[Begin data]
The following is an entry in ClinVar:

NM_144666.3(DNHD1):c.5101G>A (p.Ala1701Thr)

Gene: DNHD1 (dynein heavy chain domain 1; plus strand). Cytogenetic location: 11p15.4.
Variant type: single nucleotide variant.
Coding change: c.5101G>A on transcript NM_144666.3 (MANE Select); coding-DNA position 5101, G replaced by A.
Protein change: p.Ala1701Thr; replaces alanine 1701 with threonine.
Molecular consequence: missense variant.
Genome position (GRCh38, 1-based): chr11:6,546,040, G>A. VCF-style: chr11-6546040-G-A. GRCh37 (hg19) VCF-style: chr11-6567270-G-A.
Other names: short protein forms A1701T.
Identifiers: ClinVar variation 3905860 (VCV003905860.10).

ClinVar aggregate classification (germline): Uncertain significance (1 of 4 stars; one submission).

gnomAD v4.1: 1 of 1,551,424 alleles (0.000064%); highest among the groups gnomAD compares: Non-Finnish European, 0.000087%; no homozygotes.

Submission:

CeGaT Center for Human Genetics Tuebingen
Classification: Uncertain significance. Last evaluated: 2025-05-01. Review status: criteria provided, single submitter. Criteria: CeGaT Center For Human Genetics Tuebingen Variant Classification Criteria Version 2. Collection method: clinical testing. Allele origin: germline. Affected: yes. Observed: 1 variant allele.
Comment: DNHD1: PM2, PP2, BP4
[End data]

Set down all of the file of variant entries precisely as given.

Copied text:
The following is an entry in ClinVar:

NM_144666.3(DNHD1):c.5101G>A (p.Ala1701Thr)

Gene: DNHD1 (dynein heavy chain domain 1; plus strand). Cytogenetic location: 11p15.4.
Variant type: single nucleotide variant.
Coding change: c.5101G>A on transcript NM_144666.3 (MANE Select); coding-DNA position 5101, G replaced by A.
Protein change: p.Ala1701Thr; replaces alanine 1701 with threonine.
Molecular consequence: missense variant.
Genome position (GRCh38, 1-based): chr11:6,546,040, G>A. VCF-style: chr11-6546040-G-A. GRCh37 (hg19) VCF-style: chr11-6567270-G-A.
Other names: short protein forms A1701T.
Identifiers: ClinVar variation 3905860 (VCV003905860.10).

ClinVar aggregate classification (germline): Uncertain significance (1 of 4 stars; one submission).

gnomAD v4.1: 1 of 1,551,424 alleles (0.000064%); highest among the groups gnomAD compares: Non-Finnish European, 0.000087%; no homozygotes.

Submission:

CeGaT Center for Human Genetics Tuebingen
Classification: Uncertain significance. Last evaluated: 2025-05-01. Review status: criteria provided, single submitter. Criteria: CeGaT Center For Human Genetics Tuebingen Variant Classification Criteria Version 2. Collection method: clinical testing. Allele origin: germline. Affected: yes. Observed: 1 variant allele.
Comment: DNHD1: PM2, PP2, BP4